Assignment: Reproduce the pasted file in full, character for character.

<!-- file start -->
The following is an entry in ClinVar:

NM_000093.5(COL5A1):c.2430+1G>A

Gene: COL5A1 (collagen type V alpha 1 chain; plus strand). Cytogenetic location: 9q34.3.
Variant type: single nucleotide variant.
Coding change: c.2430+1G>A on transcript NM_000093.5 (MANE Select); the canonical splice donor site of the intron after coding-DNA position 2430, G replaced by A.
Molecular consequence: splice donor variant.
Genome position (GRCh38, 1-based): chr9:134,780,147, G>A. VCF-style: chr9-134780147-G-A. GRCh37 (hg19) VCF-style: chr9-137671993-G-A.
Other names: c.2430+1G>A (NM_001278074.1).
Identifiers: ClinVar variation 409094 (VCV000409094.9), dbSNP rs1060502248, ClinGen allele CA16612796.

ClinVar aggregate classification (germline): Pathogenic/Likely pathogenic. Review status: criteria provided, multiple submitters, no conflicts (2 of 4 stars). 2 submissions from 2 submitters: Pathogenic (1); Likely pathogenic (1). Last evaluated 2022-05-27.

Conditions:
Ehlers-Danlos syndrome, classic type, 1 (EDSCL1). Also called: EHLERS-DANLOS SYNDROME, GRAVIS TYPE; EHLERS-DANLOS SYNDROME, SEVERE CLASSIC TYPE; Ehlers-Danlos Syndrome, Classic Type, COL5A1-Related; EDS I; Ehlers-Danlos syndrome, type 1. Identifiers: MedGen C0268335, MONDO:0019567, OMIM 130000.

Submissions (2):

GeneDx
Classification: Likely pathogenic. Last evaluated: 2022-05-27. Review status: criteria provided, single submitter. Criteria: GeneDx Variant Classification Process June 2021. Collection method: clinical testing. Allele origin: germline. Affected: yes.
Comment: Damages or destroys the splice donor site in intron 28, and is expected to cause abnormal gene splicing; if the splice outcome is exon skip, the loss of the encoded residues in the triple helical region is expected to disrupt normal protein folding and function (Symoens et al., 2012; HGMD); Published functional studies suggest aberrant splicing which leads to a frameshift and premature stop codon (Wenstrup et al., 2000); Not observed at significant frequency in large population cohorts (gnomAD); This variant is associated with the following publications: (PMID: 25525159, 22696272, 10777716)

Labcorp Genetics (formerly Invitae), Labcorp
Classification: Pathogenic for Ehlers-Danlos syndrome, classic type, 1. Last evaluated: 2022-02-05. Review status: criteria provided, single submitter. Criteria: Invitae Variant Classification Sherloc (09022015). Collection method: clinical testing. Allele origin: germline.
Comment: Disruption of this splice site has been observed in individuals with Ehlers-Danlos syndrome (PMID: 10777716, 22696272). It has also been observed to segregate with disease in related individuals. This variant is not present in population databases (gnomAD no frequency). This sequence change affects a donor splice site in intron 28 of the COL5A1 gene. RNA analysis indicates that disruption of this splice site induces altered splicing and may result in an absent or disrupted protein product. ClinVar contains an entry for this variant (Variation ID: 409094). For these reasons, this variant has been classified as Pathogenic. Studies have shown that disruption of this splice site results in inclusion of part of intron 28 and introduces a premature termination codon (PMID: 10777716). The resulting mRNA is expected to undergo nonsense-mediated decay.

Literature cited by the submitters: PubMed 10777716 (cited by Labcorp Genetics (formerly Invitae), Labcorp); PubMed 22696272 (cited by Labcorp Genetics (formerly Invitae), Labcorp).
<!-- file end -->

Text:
The following is an entry in ClinVar:

NM_000093.5(COL5A1):c.2430+1G>A

Gene: COL5A1 (collagen type V alpha 1 chain; plus strand). Cytogenetic location: 9q34.3.
Variant type: single nucleotide variant.
Coding change: c.2430+1G>A on transcript NM_000093.5 (MANE Select); the canonical splice donor site of the intron after coding-DNA position 2430, G replaced by A.
Molecular consequence: splice donor variant.
Genome position (GRCh38, 1-based): chr9:134,780,147, G>A. VCF-style: chr9-134780147-G-A. GRCh37 (hg19) VCF-style: chr9-137671993-G-A.
Other names: c.2430+1G>A (NM_001278074.1).
Identifiers: ClinVar variation 409094 (VCV000409094.9), dbSNP rs1060502248, ClinGen allele CA16612796.

ClinVar aggregate classification (germline): Pathogenic/Likely pathogenic. Review status: criteria provided, multiple submitters, no conflicts (2 of 4 stars). 2 submissions from 2 submitters: Pathogenic (1); Likely pathogenic (1). Last evaluated 2022-05-27.

Conditions:
Ehlers-Danlos syndrome, classic type, 1 (EDSCL1). Also called: EHLERS-DANLOS SYNDROME, GRAVIS TYPE; EHLERS-DANLOS SYNDROME, SEVERE CLASSIC TYPE; Ehlers-Danlos Syndrome, Classic Type, COL5A1-Related; EDS I; Ehlers-Danlos syndrome, type 1. Identifiers: MedGen C0268335, MONDO:0019567, OMIM 130000.

Submissions (2):

GeneDx
Classification: Likely pathogenic. Last evaluated: 2022-05-27. Review status: criteria provided, single submitter. Criteria: GeneDx Variant Classification Process June 2021. Collection method: clinical testing. Allele origin: germline. Affected: yes.
Comment: Damages or destroys the splice donor site in intron 28, and is expected to cause abnormal gene splicing; if the splice outcome is exon skip, the loss of the encoded residues in the triple helical region is expected to disrupt normal protein folding and function (Symoens et al., 2012; HGMD); Published functional studies suggest aberrant splicing which leads to a frameshift and premature stop codon (Wenstrup et al., 2000); Not observed at significant frequency in large population cohorts (gnomAD); This variant is associated with the following publications: (PMID: 25525159, 22696272, 10777716)

Labcorp Genetics (formerly Invitae), Labcorp
Classification: Pathogenic for Ehlers-Danlos syndrome, classic type, 1. Last evaluated: 2022-02-05. Review status: criteria provided, single submitter. Criteria: Invitae Variant Classification Sherloc (09022015). Collection method: clinical testing. Allele origin: germline.
Comment: Disruption of this splice site has been observed in individuals with Ehlers-Danlos syndrome (PMID: 10777716, 22696272). It has also been observed to segregate with disease in related individuals. This variant is not present in population databases (gnomAD no frequency). This sequence change affects a donor splice site in intron 28 of the COL5A1 gene. RNA analysis indicates that disruption of this splice site induces altered splicing and may result in an absent or disrupted protein product. ClinVar contains an entry for this variant (Variation ID: 409094). For these reasons, this variant has been classified as Pathogenic. Studies have shown that disruption of this splice site results in inclusion of part of intron 28 and introduces a premature termination codon (PMID: 10777716). The resulting mRNA is expected to undergo nonsense-mediated decay.

Literature cited by the submitters: PubMed 10777716 (cited by Labcorp Genetics (formerly Invitae), Labcorp); PubMed 22696272 (cited by Labcorp Genetics (formerly Invitae), Labcorp).